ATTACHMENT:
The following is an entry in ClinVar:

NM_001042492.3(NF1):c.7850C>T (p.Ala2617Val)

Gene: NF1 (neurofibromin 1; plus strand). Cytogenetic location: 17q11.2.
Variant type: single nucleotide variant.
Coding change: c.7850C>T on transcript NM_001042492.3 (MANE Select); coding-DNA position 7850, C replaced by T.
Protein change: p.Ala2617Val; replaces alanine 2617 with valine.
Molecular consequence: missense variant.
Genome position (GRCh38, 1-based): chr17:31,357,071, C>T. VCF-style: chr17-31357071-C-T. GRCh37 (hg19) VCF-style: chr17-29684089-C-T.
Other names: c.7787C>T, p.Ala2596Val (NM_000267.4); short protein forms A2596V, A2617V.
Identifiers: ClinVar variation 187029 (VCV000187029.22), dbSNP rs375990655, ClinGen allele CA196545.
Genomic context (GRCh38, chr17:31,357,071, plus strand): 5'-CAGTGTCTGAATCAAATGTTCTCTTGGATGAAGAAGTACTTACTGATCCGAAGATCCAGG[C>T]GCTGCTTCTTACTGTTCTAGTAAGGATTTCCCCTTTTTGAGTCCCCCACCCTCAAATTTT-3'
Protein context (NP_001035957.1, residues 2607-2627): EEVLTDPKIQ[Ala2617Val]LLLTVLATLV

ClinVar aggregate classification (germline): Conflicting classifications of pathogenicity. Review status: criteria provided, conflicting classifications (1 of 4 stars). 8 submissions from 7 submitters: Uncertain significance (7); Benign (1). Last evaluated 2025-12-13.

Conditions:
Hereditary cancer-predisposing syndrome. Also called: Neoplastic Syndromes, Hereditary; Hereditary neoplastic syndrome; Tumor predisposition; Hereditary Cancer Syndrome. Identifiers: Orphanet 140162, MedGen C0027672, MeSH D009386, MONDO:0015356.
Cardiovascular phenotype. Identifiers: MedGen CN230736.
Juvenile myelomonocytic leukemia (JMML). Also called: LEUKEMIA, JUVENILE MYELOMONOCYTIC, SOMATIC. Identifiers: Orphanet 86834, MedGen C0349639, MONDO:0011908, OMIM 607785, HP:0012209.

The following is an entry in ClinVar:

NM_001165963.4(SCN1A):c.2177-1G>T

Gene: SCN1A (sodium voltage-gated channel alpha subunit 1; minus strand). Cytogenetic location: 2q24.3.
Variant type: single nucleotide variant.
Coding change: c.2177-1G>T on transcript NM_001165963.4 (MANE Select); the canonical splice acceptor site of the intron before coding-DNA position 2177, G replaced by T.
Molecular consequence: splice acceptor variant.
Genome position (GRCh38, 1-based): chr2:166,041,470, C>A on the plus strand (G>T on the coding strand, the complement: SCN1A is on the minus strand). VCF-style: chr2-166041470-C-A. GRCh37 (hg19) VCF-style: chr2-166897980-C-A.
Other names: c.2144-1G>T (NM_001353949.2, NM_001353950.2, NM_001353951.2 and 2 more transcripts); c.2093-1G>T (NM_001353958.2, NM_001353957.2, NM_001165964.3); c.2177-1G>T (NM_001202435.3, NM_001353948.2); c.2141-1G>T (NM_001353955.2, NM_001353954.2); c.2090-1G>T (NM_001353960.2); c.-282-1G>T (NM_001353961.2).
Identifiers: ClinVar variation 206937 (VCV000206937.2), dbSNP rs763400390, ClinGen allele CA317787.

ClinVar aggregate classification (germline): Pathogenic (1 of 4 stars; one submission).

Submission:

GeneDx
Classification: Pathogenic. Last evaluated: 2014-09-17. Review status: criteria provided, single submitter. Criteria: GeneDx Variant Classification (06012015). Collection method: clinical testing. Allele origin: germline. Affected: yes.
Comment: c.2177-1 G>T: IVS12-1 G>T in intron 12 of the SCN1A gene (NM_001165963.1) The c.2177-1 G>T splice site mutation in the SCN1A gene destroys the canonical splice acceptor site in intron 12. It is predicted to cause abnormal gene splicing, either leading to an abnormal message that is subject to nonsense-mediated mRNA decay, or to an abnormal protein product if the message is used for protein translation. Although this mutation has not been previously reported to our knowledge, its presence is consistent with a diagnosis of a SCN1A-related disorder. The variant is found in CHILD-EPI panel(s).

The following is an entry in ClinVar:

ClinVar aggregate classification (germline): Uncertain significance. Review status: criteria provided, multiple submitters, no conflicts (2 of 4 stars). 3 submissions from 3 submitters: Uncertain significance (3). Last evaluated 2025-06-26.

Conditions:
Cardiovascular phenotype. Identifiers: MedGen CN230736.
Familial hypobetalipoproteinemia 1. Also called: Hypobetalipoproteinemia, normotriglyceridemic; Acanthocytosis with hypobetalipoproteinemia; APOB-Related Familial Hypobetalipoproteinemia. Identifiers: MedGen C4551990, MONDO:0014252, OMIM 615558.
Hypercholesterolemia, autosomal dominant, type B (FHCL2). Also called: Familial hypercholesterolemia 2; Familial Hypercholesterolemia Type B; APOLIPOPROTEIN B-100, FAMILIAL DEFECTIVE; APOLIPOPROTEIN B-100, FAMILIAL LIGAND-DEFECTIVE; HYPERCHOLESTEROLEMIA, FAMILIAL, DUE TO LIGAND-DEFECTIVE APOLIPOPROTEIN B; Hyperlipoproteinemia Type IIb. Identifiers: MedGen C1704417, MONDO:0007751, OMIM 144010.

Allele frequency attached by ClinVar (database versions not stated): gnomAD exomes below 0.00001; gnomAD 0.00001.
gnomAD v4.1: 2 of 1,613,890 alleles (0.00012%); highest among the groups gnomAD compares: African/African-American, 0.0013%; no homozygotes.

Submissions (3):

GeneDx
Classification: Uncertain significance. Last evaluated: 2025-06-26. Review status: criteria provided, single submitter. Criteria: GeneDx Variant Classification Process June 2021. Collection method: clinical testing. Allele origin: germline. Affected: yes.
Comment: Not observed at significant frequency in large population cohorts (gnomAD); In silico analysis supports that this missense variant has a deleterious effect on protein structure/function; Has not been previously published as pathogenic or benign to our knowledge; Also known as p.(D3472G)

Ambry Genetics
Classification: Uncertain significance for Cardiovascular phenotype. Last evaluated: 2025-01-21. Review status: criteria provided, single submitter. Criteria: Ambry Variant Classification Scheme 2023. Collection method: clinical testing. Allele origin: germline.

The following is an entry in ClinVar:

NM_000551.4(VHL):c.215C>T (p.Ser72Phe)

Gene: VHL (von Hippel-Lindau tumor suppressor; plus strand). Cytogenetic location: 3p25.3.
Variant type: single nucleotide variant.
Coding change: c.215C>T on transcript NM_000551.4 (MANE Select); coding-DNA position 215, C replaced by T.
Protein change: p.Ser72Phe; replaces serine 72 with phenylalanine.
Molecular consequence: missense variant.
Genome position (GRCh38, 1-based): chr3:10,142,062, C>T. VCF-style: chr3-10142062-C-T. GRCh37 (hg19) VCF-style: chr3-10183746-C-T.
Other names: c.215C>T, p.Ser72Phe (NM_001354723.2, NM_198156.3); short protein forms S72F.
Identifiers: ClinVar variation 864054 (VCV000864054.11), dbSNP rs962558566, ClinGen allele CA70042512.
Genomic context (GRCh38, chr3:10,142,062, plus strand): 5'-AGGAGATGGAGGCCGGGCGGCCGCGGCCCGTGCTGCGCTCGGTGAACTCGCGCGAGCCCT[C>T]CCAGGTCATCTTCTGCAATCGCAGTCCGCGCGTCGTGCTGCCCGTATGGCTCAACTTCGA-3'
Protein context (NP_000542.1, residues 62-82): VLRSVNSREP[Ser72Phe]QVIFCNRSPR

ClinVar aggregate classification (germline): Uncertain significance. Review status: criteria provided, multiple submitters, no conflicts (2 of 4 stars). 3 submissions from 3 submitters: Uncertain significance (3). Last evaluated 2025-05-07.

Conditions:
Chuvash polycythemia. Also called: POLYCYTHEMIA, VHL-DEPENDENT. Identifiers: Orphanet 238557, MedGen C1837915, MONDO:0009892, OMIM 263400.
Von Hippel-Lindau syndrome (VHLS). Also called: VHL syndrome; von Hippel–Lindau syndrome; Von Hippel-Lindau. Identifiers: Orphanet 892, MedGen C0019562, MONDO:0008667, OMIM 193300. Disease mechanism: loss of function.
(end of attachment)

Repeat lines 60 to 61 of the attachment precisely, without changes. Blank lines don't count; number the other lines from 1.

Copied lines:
Chuvash polycythemia. Also called: POLYCYTHEMIA, VHL-DEPENDENT. Identifiers: Orphanet 238557, MedGen C1837915, MONDO:0009892, OMIM 263400.
Von Hippel-Lindau syndrome (VHLS). Also called: VHL syndrome; von Hippel–Lindau syndrome; Von Hippel-Lindau. Identifiers: Orphanet 892, MedGen C0019562, MONDO:0008667, OMIM 193300. Disease mechanism: loss of function.